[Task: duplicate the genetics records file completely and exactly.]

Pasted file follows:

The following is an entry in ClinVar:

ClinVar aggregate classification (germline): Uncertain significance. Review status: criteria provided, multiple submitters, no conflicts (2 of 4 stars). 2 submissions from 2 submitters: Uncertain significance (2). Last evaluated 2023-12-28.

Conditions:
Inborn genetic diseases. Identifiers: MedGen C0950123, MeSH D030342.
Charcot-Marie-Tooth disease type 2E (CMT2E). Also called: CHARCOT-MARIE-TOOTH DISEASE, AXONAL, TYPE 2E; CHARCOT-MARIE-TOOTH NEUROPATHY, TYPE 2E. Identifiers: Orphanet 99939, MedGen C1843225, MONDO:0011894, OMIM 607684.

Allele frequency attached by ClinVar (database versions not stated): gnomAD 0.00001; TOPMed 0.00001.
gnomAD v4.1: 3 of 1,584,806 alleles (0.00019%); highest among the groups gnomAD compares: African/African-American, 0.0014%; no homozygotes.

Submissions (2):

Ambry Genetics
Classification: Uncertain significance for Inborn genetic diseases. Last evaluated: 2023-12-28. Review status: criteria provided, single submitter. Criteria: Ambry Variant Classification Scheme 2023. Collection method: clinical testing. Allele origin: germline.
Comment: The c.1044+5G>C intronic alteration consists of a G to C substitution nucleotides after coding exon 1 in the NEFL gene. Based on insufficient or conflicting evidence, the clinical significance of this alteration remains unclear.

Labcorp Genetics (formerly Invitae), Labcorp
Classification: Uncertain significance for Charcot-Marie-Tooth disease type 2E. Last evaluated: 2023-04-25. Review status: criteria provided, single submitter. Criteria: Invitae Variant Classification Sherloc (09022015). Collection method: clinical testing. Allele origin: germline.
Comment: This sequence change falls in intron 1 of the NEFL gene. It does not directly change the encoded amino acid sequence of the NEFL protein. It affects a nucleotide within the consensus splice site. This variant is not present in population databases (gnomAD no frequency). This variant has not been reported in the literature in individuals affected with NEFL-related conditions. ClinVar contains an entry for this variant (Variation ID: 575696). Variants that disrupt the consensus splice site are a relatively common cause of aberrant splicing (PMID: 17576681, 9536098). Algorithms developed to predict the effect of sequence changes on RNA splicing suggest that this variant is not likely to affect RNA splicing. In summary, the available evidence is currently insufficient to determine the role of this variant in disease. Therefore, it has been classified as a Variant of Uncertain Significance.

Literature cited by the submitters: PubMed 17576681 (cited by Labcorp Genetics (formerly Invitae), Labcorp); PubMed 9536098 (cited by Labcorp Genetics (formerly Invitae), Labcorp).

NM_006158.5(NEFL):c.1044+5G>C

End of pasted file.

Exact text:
The following is an entry in ClinVar:

ClinVar aggregate classification (germline): Uncertain significance. Review status: criteria provided, multiple submitters, no conflicts (2 of 4 stars). 2 submissions from 2 submitters: Uncertain significance (2). Last evaluated 2023-12-28.

Conditions:
Inborn genetic diseases. Identifiers: MedGen C0950123, MeSH D030342.
Charcot-Marie-Tooth disease type 2E (CMT2E). Also called: CHARCOT-MARIE-TOOTH DISEASE, AXONAL, TYPE 2E; CHARCOT-MARIE-TOOTH NEUROPATHY, TYPE 2E. Identifiers: Orphanet 99939, MedGen C1843225, MONDO:0011894, OMIM 607684.

Allele frequency attached by ClinVar (database versions not stated): gnomAD 0.00001; TOPMed 0.00001.
gnomAD v4.1: 3 of 1,584,806 alleles (0.00019%); highest among the groups gnomAD compares: African/African-American, 0.0014%; no homozygotes.

Submissions (2):

Ambry Genetics
Classification: Uncertain significance for Inborn genetic diseases. Last evaluated: 2023-12-28. Review status: criteria provided, single submitter. Criteria: Ambry Variant Classification Scheme 2023. Collection method: clinical testing. Allele origin: germline.
Comment: The c.1044+5G>C intronic alteration consists of a G to C substitution nucleotides after coding exon 1 in the NEFL gene. Based on insufficient or conflicting evidence, the clinical significance of this alteration remains unclear.

Labcorp Genetics (formerly Invitae), Labcorp
Classification: Uncertain significance for Charcot-Marie-Tooth disease type 2E. Last evaluated: 2023-04-25. Review status: criteria provided, single submitter. Criteria: Invitae Variant Classification Sherloc (09022015). Collection method: clinical testing. Allele origin: germline.
Comment: This sequence change falls in intron 1 of the NEFL gene. It does not directly change the encoded amino acid sequence of the NEFL protein. It affects a nucleotide within the consensus splice site. This variant is not present in population databases (gnomAD no frequency). This variant has not been reported in the literature in individuals affected with NEFL-related conditions. ClinVar contains an entry for this variant (Variation ID: 575696). Variants that disrupt the consensus splice site are a relatively common cause of aberrant splicing (PMID: 17576681, 9536098). Algorithms developed to predict the effect of sequence changes on RNA splicing suggest that this variant is not likely to affect RNA splicing. In summary, the available evidence is currently insufficient to determine the role of this variant in disease. Therefore, it has been classified as a Variant of Uncertain Significance.

Literature cited by the submitters: PubMed 17576681 (cited by Labcorp Genetics (formerly Invitae), Labcorp); PubMed 9536098 (cited by Labcorp Genetics (formerly Invitae), Labcorp).

NM_006158.5(NEFL):c.1044+5G>C